The FBI and its notoriously paranoid director J. Edgar Hoover spied on prominent African American writers for decades, monitoring their activities and critiquing their work.
The Guardian reports that newly declassified documents from the FBI show extensive surveillance of black writers and scholars, including Langston Hughes, James Baldwin and Claude McKay.
The records were obtained by William Maxwell, an associate professor at Washington University in St. Louis, who was shocked when the FBI turned over 1,884 pages of documents on 51 well-known black writers. His request included 106 black writers, which means nearly half were monitored by the feds.
“I suspected there would be more than a few,” said Maxwell. “I knew Hoover was especially impressed and worried by the busy crossroads of black protest, leftwing politics, and literary potential. But I was surprised to learn that the FBI had read, monitored, and ‘filed’ nearly half of the nationally prominent African American authors working from 1919 (Hoover’s first year at the Bureau, and the first year of the Harlem Renaissance) to 1972 (the year of Hoover’s death and the peak of the nationalist Black Arts movement). In this, I realised, the FBI had outdone most every other major institution of US literary study, only fitfully concerned with black writing.”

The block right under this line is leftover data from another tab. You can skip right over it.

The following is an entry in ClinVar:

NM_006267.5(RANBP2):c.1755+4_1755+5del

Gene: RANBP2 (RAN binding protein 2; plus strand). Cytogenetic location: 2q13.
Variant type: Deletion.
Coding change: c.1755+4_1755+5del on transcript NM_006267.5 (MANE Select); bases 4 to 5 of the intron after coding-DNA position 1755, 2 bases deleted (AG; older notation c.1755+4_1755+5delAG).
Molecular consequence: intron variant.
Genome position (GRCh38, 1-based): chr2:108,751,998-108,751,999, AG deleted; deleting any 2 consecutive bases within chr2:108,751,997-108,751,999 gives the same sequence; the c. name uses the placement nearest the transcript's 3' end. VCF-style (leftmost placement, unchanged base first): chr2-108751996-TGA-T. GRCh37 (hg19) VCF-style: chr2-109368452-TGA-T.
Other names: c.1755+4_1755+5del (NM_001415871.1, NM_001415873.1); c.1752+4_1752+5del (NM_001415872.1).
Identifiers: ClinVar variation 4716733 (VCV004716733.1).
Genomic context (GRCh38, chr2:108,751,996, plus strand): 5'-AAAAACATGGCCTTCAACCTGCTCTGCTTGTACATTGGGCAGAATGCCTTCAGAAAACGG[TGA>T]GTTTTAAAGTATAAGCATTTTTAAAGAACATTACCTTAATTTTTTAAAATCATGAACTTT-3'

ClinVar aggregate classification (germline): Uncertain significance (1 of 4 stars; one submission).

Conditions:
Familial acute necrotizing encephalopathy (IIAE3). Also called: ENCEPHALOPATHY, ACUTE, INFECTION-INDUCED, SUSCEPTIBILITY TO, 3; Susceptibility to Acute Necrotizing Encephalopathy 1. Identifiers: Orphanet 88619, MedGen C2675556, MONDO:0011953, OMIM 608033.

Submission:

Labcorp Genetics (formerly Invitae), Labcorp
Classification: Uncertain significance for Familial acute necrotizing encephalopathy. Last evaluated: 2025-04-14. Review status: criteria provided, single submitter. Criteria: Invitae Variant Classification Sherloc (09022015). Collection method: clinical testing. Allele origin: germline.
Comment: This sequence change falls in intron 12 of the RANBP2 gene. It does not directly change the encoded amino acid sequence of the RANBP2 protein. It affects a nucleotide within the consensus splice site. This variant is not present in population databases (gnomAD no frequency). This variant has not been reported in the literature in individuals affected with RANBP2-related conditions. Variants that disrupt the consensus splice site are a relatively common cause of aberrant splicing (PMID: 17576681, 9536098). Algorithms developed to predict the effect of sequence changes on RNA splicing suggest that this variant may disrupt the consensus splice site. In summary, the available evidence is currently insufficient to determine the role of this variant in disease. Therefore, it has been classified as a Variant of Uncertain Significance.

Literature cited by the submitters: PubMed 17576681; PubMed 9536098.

Maxwell is revealing the findings in a book entitled, “FB Eyes: How J Edgar Hoover’s Ghostreaders Framed African American Literature.” The book hits the shelves on Feb. 18.
The book says the surveillance was prompted by Hoover’s “personal fascination with black culture.”
What was Hoover afraid of?
“Hoover was exercised by what he saw as an emerging alliance between black literacy and black radicalism,” Maxwell said.
“Then there’s the fact that many later African American writers were allied, at one time or another, with socialist and communist politics in the U.S.”